Beginners: even men with steel hearts love to see a dog in a flick

Beginners, written and directed by Mike Mills (not the one out of REM), is a charming and low-key drama starring Ewan McGregor as Oliver, a sensitive and introspective commercial artist, and Christopher Plummer as his increasingly eccentric and flamboyant father who comes out as gay at the age of 75 after Oliver’s mother dies. Plummer’s character himself dies four years later and the movie flips back and forth between scenes showing Oliver coping with his father’s fairly radical change of lifestyle and scenes from the period when he’s having to deal with his second bereavement, clear his father’s house and try to re-establish his emotional connection with the world, mainly through a new relationship he strikes up with an actress he meets while attending a party dressed as Sigmund Freud. The film’s regularly punctuated by McGregor’s voiceovers and some idiosyncratic montages of old photographs and illustrations, but for the main part it’s played out in a loose and understated manner and manages to avoid being either irritatingly quirky or depressingly maudlin.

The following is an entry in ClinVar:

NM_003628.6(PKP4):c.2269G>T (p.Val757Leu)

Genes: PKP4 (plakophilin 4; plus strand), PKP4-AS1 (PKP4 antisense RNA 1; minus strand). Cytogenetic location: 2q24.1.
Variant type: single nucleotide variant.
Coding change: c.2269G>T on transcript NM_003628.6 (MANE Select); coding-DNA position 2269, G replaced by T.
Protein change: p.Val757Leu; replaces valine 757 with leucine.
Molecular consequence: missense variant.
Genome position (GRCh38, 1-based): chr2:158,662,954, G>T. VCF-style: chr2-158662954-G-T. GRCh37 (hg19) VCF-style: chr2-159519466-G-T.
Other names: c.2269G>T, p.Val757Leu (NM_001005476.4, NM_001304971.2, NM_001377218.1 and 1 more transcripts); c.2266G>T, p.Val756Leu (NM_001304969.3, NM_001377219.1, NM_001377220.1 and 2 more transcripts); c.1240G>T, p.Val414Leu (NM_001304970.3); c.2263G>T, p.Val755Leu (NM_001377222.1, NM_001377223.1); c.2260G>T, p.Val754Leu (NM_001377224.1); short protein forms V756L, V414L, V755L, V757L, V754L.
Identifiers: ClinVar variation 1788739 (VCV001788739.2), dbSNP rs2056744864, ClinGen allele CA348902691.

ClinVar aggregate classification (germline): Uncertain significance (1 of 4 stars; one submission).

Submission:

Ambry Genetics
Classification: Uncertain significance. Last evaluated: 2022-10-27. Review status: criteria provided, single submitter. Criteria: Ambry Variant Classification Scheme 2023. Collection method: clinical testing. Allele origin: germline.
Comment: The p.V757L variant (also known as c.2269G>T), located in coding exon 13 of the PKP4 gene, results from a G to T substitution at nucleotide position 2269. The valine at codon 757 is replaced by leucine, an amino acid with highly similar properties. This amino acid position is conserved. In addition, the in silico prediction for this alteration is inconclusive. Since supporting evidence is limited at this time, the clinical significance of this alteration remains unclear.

McGregor is onscreen for pretty much the whole of the running time and is surprisingly convincing as the sad and lonely Oliver, given his over-familiarity from a string of considerably more bombastic movies, and Mélanie Laurent does as well as she can with her somewhat clichéd role as the kooky but troubled love interest, but it’s the veteran Christopher Plummer who really impresses here, playfully mincing his way through Gay Pride events and private parties without once coming across as a lazy stereotype. It’s nice that Oliver is fully accepting and supportive of his father’s embracing of his true sexuality, and much of the energy of the film comes from the contrast between the father’s new lust for life and Oliver’s subsequent aimlessness and expectations of disappointment. The true star of the film however is Arthur, the Jack Russell that Oliver inherits after his father’s death – normally, using a dog in a film as shorthand for the need for companionship comes over as obvious and hackneyed, but here the animal steals every scene with its cuteness, and the director even gets away with using subtitles to convey Oliver’s impressions of what its inner thoughts might be, which really really shouldn’t work. This is a lovely film. Genuinely touching.


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